Yes, I’m a man. Yes, I trim the hedges once in a while. Let me tell you, ingrown hairs are nothing to scoff at. They itch like a mother and they can hurt like hell sometimes. Especially down there. But they’re easily cured, for most of us, with a warm cloth and a tweezers. Of course, there are those of us who aren’t so fortunate who suffer from chronic ingrown hairs. More often than not these are people with naturally curly hair. Why? Because the most common cause, if not the definition of an ingrown hair, is a hair that has curled back and buried itself in your skin. It just makes sense that people with curly hair have a harder time with ingrown hairs.
So, I consulted a physician and what you have below are the results of that consultation. Be aware that these are the most general suggestions for getting rid of ingrown hair and any specific questions about ingrown hair should be addressed by a dermatologist.
Preventing and Treating Ingrown Hair
A proper shaving technique will prevent ingrown facial hair. First, don’t shave so close the next time you put a razor to your face or your crotch. Leave a little hanging. Second, don’t shave against the grain of your hair growth (unless you like razor bumps). This applies to all areas of hair growth, including your legs. Third, and finally, don’t run your razor over the same spot in an effort to get that perfect shave. You’re just asking for ingrown hairs if you keep irritating that area with a blade.
Wearing looser clothing will prevent ingrown pubic hair.This might be hard advice to swallow for those women who simply can’t go out in public without their camel toe prominently displayed for all to see. For the rest of us, it should be no surprise that wearing looser clothing will prevent ingrown hairs because you’re not pressing your hair against the skin. This is especially true after a fresh shave or bikini waxing.
The most common way to get rid of ingrown hair involves a warm compress and a sterilized tweezers. If you can see the ingrown hair near the surface of the skin, apply a very warm, damp cloth for 15 minutes, or until the cloth cools. Then, if the skin has softened enough, dip a tweezers in rubbing alcohol to sterilize them and then gently pull the ingrown hair out of the follicle.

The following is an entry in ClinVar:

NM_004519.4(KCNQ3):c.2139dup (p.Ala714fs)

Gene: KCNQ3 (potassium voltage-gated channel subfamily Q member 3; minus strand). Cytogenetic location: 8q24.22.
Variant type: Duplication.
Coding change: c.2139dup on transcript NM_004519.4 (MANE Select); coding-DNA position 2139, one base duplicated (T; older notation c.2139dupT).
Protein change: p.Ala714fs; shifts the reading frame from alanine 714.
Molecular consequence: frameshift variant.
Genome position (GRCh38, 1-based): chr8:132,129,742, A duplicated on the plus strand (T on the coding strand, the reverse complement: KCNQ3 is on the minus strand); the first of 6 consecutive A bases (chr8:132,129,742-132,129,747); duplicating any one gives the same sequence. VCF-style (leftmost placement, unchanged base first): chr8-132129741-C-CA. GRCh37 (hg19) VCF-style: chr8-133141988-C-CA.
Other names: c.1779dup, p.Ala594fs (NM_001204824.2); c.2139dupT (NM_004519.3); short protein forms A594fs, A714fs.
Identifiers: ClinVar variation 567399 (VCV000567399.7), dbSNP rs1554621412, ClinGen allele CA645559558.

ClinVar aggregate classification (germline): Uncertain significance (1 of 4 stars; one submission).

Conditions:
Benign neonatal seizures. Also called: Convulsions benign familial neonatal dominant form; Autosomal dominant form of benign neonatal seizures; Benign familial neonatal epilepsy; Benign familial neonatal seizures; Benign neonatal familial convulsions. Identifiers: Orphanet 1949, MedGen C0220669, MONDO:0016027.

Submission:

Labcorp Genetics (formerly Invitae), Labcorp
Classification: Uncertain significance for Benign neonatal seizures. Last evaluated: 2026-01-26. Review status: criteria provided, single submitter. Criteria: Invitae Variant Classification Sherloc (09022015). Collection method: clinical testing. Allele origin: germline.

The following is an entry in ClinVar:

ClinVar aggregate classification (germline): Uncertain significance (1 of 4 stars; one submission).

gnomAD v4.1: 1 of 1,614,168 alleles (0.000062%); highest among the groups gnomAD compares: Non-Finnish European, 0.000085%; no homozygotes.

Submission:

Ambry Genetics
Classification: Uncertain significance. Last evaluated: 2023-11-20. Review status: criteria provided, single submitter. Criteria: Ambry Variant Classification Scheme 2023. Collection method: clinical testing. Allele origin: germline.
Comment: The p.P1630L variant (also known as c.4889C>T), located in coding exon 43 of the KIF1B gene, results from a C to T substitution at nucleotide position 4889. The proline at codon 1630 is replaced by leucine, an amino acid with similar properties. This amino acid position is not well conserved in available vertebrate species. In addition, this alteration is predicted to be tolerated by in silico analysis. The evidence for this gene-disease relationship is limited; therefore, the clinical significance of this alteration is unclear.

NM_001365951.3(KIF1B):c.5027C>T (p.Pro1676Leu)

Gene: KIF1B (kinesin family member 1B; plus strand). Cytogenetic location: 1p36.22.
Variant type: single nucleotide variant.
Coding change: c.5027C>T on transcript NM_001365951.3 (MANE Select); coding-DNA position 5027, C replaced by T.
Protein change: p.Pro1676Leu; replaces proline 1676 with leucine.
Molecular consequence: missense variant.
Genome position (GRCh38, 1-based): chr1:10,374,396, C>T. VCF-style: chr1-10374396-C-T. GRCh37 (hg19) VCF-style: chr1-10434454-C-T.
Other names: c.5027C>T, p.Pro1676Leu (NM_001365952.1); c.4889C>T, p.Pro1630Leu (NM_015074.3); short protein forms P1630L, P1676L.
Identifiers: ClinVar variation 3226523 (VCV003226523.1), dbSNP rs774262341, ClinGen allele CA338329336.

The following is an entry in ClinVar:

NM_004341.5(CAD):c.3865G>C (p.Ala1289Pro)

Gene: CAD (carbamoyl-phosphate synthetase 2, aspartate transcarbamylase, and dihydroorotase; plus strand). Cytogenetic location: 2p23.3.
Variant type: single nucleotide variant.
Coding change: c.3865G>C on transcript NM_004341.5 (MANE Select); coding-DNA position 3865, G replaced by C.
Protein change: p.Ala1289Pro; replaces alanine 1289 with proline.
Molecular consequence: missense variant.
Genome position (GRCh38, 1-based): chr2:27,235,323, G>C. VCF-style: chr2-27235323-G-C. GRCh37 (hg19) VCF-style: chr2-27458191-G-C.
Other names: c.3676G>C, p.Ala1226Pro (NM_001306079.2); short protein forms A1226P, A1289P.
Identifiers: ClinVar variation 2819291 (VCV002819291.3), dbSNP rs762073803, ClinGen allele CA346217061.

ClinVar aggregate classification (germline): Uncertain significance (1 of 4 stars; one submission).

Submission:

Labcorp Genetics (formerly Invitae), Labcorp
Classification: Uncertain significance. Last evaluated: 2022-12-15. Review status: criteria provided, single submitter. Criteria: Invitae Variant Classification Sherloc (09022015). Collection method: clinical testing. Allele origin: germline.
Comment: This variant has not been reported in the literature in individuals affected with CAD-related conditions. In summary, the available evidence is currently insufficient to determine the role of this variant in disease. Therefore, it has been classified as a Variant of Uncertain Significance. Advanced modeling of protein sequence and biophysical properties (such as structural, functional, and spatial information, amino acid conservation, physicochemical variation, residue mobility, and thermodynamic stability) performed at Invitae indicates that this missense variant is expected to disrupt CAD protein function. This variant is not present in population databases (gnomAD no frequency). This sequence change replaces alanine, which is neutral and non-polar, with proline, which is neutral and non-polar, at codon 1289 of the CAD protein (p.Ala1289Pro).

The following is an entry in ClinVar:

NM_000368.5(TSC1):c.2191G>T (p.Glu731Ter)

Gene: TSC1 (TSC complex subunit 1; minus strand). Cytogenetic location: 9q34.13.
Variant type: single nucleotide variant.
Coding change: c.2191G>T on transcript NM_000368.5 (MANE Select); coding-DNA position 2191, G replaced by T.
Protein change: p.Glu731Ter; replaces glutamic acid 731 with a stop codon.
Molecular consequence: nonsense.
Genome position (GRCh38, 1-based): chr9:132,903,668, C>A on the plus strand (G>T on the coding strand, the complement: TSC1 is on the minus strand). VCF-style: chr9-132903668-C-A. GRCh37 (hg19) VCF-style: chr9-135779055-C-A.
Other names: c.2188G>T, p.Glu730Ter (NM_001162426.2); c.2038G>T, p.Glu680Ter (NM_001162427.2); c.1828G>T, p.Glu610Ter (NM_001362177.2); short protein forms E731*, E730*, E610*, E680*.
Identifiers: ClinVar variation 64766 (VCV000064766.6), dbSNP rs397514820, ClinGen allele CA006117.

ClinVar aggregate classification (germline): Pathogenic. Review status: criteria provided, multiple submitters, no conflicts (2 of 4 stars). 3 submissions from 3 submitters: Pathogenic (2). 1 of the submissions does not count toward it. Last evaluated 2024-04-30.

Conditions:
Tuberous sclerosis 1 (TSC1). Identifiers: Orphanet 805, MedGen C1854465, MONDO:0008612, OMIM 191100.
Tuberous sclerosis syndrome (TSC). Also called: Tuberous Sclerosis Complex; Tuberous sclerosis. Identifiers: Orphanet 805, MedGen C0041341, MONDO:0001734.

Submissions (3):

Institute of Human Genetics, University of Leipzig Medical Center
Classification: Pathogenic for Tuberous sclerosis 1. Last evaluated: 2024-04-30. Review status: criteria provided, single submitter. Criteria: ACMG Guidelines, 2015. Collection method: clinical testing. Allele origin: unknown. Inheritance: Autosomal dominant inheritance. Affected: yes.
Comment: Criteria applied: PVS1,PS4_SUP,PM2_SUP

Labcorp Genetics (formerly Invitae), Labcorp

If recurrent ingrown hairs are a problem, use of an antiseptic may help prevent ingrown hair. If you followed the suggestion above, it should be obvious that an antiseptic like rubbing alcohol, iodine, or peroxide should be dabbed on the wound to prevent infection. Chronic ingrown hairs are often a genetic issue, and so applying an antiseptic after each shave, or waxing should reduce them in people who are genetically predisposed.
Antibiotics won’t get rid of ingrown hairs, but they will get rid of an infected ingrown hair. Most infections are caused by bacteria that get into the wound. If you dabbed antiseptic on the ingrown hair, it should be fine, but if it gets infected and the infection gets too painful or lasts more than a few days, you should go to the doctor and get a prescription for a mild antibiotic.
Ingrown Hair Treatment Products
Most ingrown hair treatment products are a kind of acid mixed with a moisturizer. The most common acids used are glycolic and salicylic acids. Glycolic acid, an alpha hydroxy acid otherwise known as fruit acid, is a mild exfoliating acid you will find in a plethora of skin care creams, cleaners, and moisturizer. It is often used to treat men’s beards and women’s bikini lines. It’s all natural, and is quickly becoming the most commonly used acid skin treatment because of its effectiveness. Look for treatments with no less than 10% concentration to ensure the prevention of ingrown hairs. Salicylic acid, similar to the active ingredient in aspirin, is used in a wide range of skin care products and engages the same basic process that glycolic acid does, exfoliating the skin to help clear pores and keep oils from building up in the hair follicles. So long as you are using these two acids to exfoliate your skin and treat ingrown hairs, you should see a noticeable reduction in the number of ingrown hairs your skin produces.
Recurrent Ingrown Hair?
Permanent hair removal is always an option if ingrown hairs become a chronic condition. Mind you, permanent hair removal isn’t technically “permanent.” Permanent hair removal usually lasts no more than a year before you must undergo the process again. The most effective process at achieving permanent body hair removal is still electrolysis, but advances are being made in laser technologies that come close to achieving the same effects.
Anyway, if you suffer from painful and recurrent ingrown hairs, it’s worth looking into a permanent hair removal procedure.